Is Germany losing the international lead in genome sequencing and genetic diagnosis of previously unknown causes of disease? In Germany, around 30,000 children and their parents would be able to completely decipher their genetic material each year. In this way, it would be possible to track down unexplained diseases and advance the molecular understanding of diseases. This figure is calculated from around 760,000 newborns per year and an assumed frequency of up to four percent for developmental disorders caused by individual gene defects that could be investigated for their cause using whole genome sequencing (WGS).
The costs of deciphering the human genome in this way are falling rapidly worldwide. Huge databases with known mutations in 4,000 of the estimated 20,000 human genes are being created. In experienced clinical centers, “whole genome sequencing” (WGS) allows molecular diagnoses in about half of the cases studied, especially for such monogenic hereditary diseases. Other countries are leading the way: The National Health Service (NHS) of the United Kingdom has decided to introduce this complete decoding of the genetic material nationwide from October 2018 as part of routine genetic diagnostics for the clarification of certain diseases. Complete genome sequencing is to be used in intensive care units for newborns and children without a clear diagnosis, in addition to certain types of cancer. Other leading industrial countries such as France, the USA and China are moving in the same direction with their genome medicine programmes and are making rapid progress.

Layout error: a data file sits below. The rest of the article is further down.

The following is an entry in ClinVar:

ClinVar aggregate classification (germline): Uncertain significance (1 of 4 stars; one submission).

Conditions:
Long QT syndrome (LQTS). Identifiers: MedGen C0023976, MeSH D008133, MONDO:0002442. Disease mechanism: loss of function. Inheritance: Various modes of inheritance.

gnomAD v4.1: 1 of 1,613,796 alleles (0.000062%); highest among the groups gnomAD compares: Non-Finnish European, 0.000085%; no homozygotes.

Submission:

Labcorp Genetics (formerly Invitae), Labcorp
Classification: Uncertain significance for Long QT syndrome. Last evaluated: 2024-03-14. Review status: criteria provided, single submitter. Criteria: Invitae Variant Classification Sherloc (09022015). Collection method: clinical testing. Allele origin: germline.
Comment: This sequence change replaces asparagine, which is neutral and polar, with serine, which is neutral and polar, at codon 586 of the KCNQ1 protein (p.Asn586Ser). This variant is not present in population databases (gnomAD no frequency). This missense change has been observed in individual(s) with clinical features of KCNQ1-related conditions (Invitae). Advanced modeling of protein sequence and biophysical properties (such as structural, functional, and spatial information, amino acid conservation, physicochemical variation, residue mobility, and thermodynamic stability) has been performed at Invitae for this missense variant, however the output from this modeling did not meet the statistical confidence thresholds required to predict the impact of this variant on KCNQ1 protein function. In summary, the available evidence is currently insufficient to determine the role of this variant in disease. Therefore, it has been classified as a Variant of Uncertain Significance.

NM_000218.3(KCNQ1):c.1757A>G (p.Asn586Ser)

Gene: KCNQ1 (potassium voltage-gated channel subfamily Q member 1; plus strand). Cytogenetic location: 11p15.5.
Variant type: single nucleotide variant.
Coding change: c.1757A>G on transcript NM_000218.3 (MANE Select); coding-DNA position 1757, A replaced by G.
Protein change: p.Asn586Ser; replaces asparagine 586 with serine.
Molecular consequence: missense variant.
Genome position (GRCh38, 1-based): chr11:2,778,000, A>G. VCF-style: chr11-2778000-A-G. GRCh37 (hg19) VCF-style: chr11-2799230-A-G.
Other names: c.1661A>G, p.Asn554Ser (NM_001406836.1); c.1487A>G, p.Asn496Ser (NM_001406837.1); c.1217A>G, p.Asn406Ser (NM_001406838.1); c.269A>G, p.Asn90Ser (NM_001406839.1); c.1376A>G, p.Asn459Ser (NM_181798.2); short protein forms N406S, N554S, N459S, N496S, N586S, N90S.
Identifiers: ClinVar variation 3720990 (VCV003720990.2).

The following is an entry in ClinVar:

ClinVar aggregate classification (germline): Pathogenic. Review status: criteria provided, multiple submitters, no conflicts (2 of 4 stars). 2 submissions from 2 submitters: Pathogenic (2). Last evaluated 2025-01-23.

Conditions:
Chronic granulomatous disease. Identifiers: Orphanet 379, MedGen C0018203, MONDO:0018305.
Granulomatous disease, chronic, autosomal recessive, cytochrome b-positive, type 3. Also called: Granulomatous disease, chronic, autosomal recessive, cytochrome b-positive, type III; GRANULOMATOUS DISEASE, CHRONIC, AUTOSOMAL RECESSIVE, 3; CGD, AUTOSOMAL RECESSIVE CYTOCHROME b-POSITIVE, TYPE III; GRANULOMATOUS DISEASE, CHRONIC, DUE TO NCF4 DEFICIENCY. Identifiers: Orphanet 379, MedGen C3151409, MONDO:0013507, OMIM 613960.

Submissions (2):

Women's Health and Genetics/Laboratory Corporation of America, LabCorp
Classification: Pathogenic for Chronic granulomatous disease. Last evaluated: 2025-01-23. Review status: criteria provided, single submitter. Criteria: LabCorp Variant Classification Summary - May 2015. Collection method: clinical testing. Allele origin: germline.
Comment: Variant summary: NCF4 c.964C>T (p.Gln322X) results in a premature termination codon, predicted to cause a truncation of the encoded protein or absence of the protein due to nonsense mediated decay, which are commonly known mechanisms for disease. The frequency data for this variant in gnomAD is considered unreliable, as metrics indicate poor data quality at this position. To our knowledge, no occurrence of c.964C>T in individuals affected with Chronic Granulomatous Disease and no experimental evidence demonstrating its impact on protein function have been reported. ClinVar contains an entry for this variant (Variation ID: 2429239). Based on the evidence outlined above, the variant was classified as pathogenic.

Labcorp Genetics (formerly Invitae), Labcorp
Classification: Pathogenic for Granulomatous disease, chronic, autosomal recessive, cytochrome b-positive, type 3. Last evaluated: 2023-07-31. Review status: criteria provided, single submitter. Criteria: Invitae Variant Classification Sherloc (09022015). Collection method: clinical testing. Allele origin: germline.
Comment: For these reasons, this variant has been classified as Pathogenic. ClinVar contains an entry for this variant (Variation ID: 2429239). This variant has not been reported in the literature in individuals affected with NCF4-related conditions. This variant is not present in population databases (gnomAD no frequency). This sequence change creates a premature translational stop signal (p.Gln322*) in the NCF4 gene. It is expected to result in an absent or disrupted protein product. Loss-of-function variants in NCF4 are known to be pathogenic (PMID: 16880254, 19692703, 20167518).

With the press briefing on the WISSENSWERTE renowned human geneticists present concepts for a course change for Germany. How can genome medicine in this country develop further in order to find an international connection? Why would it make sense to completely decipher the genome of newborns and children with developmental disorders? What about the “Polygenic Risk Scores”, which allegedly allow predictions to be made about individual risks for complex widespread diseases? Which strategy for genome sequencing in medicine would be the most sensible for Germany?
These questions – and yours! – will be answered by the experts on the podium.
You can watch the entire discussion on Youtube.
Prof. Dr. Michael Krawczak
Direktor des Instituts für Medizinische Informatik und Statistik
Christian-Albrechts-Universität zu Kiel
Prof. Dr. Jeanette Erdmann
Direktorin des Instituts für Kardiogenetik
Universität zu Lübeck
Prof. Dr. Olaf Rieß
Ärztlicher Direktor des Instituts für Medizinische Genomik und Angewandte Genomik
Prof. Dr. Hans-Hilger Ropers
emeritierter Direktor am Max-Planck-Institut für molekulare Genetik Berlin und Professor
und Facharzt am Institut für Humangenetik, Universität Mainz
Redaktionsleiter Science Media Center Germany, Köln
Translated from the German website.